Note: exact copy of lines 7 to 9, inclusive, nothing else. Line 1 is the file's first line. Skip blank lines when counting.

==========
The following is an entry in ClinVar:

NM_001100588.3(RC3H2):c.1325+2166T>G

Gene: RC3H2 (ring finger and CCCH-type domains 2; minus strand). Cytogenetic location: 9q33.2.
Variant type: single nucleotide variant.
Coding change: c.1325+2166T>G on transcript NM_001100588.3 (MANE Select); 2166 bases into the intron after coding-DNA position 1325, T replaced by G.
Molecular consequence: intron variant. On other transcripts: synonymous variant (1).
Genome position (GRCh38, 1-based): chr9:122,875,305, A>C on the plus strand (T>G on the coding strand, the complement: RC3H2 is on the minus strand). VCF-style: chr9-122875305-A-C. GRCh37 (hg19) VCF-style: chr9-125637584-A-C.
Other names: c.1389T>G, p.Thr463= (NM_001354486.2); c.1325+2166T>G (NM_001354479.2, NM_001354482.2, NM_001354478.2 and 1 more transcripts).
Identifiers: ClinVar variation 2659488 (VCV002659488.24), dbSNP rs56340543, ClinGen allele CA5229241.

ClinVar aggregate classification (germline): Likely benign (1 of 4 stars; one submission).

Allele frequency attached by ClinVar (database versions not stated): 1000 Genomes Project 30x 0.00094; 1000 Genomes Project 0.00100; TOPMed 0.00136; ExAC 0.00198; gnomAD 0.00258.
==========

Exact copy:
Genome position (GRCh38, 1-based): chr9:122,875,305, A>C on the plus strand (T>G on the coding strand, the complement: RC3H2 is on the minus strand). VCF-style: chr9-122875305-A-C. GRCh37 (hg19) VCF-style: chr9-125637584-A-C.
Other names: c.1389T>G, p.Thr463= (NM_001354486.2); c.1325+2166T>G (NM_001354479.2, NM_001354482.2, NM_001354478.2 and 1 more transcripts).
Identifiers: ClinVar variation 2659488 (VCV002659488.24), dbSNP rs56340543, ClinGen allele CA5229241.